MJ: MCLA Votes to Avoid 'NCAA Expansion'
The Men's Collegiate Lacrosse Association, the largest non-varsity league in the country with over 200 teams in two divisions, tackled the issue of whether to accept club programs at schools that already sponsor an NCAA varsity team at its summer meeting. The board, consisting of directors from the 10 affiliated conferences, voted to continue the association's exclusion of those teams.
The MCLA has a long-standing policy about prohibiting club programs at NCAA schools, which was established in the formative years of the league as a sop to the varsity coaches, who were worried that in the dicey era of Title IX restrictions, a club option could be a threat to programs sponsored by the athletic department. With the current varsity lacrosse boom erasing much of that uneasiness, along with the massive growth at the high school level, it was natural to revisit the issue.
"I think we're really riding a wave," said MCLA president Tony Scazzero, who is also the head coach at Texas A&M. "The high school kids are playing lacrosse and enjoying it, so when they get to college, they're saying, 'Hey, maybe we can do this.' Then they work on establishing a program at these schools. I think we're going to continue to see MCLA growth, it's just a matter of what kind of growth it is going be."
Scazzero is personally not opposed to the idea of forging into the NCAA market, but it's not his call. The MCLA is still, even after 15 years, a product of its conferences, with very little centralized power. The conference directors are the ones who ultimately make the final decision – "We don't admit teams to the MCLA, they join an MCLA-affiliated conference," Scazzero said – and they will be the ones who bear the brunt of the problems if a team can not handle the organizational expectations of the MCLA, which are considerably more rigorous than other non-varsity leagues, such as the National Collegiate Lacrosse League (NCLL).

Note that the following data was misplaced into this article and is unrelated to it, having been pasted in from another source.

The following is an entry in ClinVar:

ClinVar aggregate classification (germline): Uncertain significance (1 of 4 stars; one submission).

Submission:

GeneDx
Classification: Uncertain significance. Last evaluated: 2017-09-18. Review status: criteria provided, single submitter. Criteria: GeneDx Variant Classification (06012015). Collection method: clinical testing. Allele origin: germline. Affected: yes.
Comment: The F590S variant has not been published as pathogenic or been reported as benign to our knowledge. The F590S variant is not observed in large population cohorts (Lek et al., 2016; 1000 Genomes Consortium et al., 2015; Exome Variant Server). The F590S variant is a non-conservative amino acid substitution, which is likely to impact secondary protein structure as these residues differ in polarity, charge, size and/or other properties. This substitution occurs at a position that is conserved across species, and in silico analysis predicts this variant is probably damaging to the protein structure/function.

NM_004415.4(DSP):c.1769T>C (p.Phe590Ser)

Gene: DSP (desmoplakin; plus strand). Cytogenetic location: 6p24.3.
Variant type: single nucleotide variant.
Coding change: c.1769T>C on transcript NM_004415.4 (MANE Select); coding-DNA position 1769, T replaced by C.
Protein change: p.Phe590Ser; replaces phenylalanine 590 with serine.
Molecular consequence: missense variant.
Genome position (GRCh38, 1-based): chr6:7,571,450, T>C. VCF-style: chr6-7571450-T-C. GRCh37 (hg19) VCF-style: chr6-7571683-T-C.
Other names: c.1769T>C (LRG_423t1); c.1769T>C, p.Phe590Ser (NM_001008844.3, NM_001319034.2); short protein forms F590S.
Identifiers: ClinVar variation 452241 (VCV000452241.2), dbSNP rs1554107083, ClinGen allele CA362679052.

"It's about stability. That was the main concern," said Scazzero. "Everything is done kind of part-time [in the other leagues] and joining the MCLA would represent a real full-time move."
The issue was brought up in the wake of Michigan's move to NCAA Division I. UM still has a club presence on campus and that entity expressed interest in joining the MCLA, according to Scazzero. Even with the prospect of keeping one of its signature franchises in the fold, the conference directors opted not to force an issue that has limited short-term – and unknown long-term – benefits.
"That was the conference director's real point in the whole thing," said Scazzero. "They felt that we have such a great thing going here, to keep tinkering with it in different ways at this time was not something they wanted to get into."
It's the right choice. While I have encouraged the MCLA to pursue expansion onto NCAA campuses in the past, upon further reflection it's not the correct move. At this point, anyway. By limiting its membership, the association ensures that their affiliates are the premier lacrosse product on its respective campuses, which is a tremendous selling point. In addition, as part of the discussion about expansion, the board pinpointed numerous institutions that could sustain an MCLA team, but as yet have no varsity option. Targeting those schools is a better use of time and energy than accepting an inferior product playing in an NCAA shadow.
"We looked around and made a list of schools that were not playing in the MCLA that fit all of the existing requirements and there is quite a good number out there," said Scazzero. "The emphasis is going to continue to be on expanding the MCLA under its current requirements."